It Takes Two to Tango: Entrepreneurship and Creativity in Troubled Times – Vietnam 2012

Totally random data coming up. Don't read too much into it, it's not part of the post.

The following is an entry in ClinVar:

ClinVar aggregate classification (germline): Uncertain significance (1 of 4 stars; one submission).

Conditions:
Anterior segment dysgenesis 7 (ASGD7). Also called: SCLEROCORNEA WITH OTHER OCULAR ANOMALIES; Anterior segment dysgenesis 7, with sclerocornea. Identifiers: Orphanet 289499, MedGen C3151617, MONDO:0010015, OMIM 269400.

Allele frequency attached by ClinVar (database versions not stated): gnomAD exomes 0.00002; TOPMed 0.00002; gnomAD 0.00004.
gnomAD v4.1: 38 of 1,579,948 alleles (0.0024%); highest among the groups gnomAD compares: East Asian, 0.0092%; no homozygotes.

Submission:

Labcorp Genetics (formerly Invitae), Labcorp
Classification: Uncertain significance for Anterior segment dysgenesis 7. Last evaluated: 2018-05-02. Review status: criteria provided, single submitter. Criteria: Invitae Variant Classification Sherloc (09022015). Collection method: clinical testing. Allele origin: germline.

Strikingly, most literature suggests that market competition will push firms to take creativity/innovation seriously as matter of death or survival. Using the data, we examined creativity methods (Napier and Nilsson, 2008; Napier, 2010) in conjunction with three influential cultural values – namely risk tolerance, relationship, and dependence on resources – to assess how they influence decisions of entrepreneurs.The primary objective of this study focuses on perceived values of entrepreneurship and creativity in business conducted within a turbulent environment. Our initial hypothesis is that a typical entrepreneurial process carries with it “creativity-enabling elements.” In a normal situation, when businesses focus more on optimizing their resources for commercial gains, perceptions about values of entrepreneurial creativity are usually vague. However, in difficult times and harsh competition, the difference between survival and failure may be creativity. This paper also examines many previous findings on both entrepreneurship and creativity and suggests a highly possible “organic growth” of creativity in an entrepreneurial environment and reinforcing value of entrepreneurship when creativity power is present. In other words, we see each idea reinforcing the other. We use data from a survey of sample Vietnamese firms during the chaotic economic year 2012 to learn about the ‘entrepreneurshipcreativity nexus.’ A data set of 137 responses qualified for a statistical examination was obtained from an online survey, which started on February 16 and ended May 24, 2012, sent to local entrepreneurs and corporate managers using social networks. The authors employed categorical data analysis (Agresti, 2002; Azen & Walker, 2011). Statistical analyses confirm that for business operation, the creativity and entrepreneurial spirit could hardly be separate; and, this is not only correct with entrepreneurial firm, but also well established companies. The single most important factor before business startup and during early implementation in Vietnam is what we call “connection/relationship.” However, businesspeople are increasingly aware of the need of creativity/innovation. In fact, we suggest that creativity and entrepreneurial spirit cannot be separated in entrepreneurial firms as well as established companies.
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